First, came the expected gem that was the original crossover between the Dark Knight and the Heroes-in-a-Half-Shell. Then, their animated incarnations met in a wild and wacky adventure. Now, that first meetup gets a sequel – with the added challenge of high expectations. Does it deliver? Let’s find out.
Comic Review: Batman/Teenage Mutant Ninja Turtles II #1
(W) James Tynion IV, (A/C) Freddie E. Williams II
Perhaps the most surprising thing about the first crossover between the TMNT and Batman is how good it actually was. Sure, people expected to have a good time with it, but most never expected it to be more than middling in quality. However, writer James Tynion IV and artist Freddie E. Williams II rose to the challenge, defied expectations, and delivered a truly memorable event. They proved that an intercompany crossover could provide readers with more than just a passing novelty. But because of the success of the first series, the question now persists: can they recapture the magic? If this first issue is any indication, the answer is a firm “yes.”
One nice element of this miniseries is that it is not bound by the constraints of continuity. In fact, this series appears to pick up not long after the previous one concluded. For example, the Shredder is still alive and the Turtles live in the sewers with Splinter. Tynion and Williams make sure to throw some nods to the TMNT’s past, a nod to “City at War” being perhaps the most obvious one. But at the end of the day, Batman/TMNT II #1 is all about the story and character work. Tynion, a longtime veteran at DC Comics, does a very good job writing Batman, Robin, and the rest of the Gotham City crew. Where he continues to shine and impress is how well he handles the Ninja Turtles and their varying personalities.
The main focus of this issue, and the catalyst for these two properties to once again converge, is Donatello. In a team effort to break up a conflict between Karai and the Shedder’s Elite Foot, Donatello takes a beating. Not only is he physically bested, but he is emotionally broken. While Splinter tries to comfort him later, stating that no man can master everything, Donnie thinks back to the TMNT’s team-up with Batman, and how he appeared to have the smarts to match his physical acumen. This reason for the characters to crossover is one that anyone can identify with. We’ve all felt at some point that we just can’t do something, and thus we look to others for guidance. It’s also a refreshing to see them crossing over intentionally, rather than by some random act. Of course, things don’t go exactly as planned, but it wouldn’t be a TMNT story if it did.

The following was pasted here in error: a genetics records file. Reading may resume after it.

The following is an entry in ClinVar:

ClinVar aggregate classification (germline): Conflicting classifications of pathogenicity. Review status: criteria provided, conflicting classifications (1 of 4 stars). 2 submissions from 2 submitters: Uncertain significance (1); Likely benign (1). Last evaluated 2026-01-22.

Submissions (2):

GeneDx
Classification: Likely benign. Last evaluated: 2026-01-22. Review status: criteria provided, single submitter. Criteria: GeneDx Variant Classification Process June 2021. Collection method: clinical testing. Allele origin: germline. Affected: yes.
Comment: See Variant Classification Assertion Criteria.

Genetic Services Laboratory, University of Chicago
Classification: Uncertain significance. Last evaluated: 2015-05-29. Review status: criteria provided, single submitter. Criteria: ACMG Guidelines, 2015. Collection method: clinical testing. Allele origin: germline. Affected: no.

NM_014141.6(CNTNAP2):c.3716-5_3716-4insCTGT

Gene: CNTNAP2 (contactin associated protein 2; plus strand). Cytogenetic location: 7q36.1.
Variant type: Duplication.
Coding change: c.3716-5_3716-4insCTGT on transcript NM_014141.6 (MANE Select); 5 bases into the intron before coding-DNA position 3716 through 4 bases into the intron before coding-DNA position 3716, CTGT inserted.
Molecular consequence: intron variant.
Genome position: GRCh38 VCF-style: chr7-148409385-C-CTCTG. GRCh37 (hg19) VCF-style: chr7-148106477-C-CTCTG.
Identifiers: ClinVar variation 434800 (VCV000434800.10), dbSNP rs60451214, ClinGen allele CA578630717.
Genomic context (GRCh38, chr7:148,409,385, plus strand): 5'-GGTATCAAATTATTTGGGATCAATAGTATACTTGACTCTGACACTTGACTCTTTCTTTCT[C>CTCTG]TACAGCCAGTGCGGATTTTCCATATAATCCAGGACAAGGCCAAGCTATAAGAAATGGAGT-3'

The artwork by Freddie E. Williams II is top notch. Obviously, his is a style that is wholly unique and his own, and not everyone is a fan of it. Some character proportions seem off. His coloring and shading make things appear artificial, but that’s what makes it work. It is the perfect blend Gotham grittiness with TMNT wackiness. Throughout the issue, readers can get lost examining the intricate details is pours into every panel.
Batman/TMNT II looks to be every bit as good as the first crossover was, if not better. James Tynion IV and Freddie E. Williams II have seemingly once again captured lightning in a bottle. This is a near-perfect first issue, and things only look to ramp up from here. This is a can’t-miss title.